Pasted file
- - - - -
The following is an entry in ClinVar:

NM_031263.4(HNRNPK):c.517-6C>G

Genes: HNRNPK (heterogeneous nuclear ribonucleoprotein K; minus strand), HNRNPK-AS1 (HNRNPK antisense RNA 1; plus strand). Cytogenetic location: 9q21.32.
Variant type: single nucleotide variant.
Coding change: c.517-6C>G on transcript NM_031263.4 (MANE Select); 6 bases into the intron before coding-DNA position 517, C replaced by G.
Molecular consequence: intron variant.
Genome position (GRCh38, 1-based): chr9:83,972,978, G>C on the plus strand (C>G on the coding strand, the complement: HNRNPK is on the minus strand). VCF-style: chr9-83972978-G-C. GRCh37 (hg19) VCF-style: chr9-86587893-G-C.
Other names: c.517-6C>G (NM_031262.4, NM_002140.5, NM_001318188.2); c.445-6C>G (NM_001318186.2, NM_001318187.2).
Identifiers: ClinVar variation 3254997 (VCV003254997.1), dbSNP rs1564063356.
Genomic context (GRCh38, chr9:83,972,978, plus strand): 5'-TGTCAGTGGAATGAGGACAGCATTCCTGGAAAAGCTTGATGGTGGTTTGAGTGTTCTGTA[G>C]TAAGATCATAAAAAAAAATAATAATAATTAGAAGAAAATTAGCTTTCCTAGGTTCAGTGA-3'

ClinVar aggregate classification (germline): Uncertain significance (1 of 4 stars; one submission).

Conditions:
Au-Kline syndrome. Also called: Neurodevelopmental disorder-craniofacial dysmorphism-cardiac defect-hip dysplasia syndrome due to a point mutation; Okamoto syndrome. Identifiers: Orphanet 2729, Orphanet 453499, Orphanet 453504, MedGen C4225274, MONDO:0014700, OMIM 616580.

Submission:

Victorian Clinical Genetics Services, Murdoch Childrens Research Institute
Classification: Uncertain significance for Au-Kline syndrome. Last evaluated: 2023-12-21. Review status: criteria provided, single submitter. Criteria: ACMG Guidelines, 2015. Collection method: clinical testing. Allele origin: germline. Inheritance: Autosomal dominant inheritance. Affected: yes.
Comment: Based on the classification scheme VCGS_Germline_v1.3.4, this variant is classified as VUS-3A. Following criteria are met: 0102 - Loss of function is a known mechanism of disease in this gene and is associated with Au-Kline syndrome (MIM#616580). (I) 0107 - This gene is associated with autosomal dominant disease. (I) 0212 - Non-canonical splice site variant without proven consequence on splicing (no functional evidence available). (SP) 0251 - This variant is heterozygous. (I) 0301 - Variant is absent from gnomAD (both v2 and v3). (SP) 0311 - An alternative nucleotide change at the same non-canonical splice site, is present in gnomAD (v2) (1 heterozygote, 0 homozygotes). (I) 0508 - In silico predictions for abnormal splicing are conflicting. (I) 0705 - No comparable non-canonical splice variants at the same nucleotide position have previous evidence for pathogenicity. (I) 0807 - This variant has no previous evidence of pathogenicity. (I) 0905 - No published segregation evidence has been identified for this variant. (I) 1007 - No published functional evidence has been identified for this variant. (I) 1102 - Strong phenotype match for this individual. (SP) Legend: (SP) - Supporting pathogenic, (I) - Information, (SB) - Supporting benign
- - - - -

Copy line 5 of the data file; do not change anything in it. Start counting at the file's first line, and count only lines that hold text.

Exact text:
Coding change: c.517-6C>G on transcript NM_031263.4 (MANE Select); 6 bases into the intron before coding-DNA position 517, C replaced by G.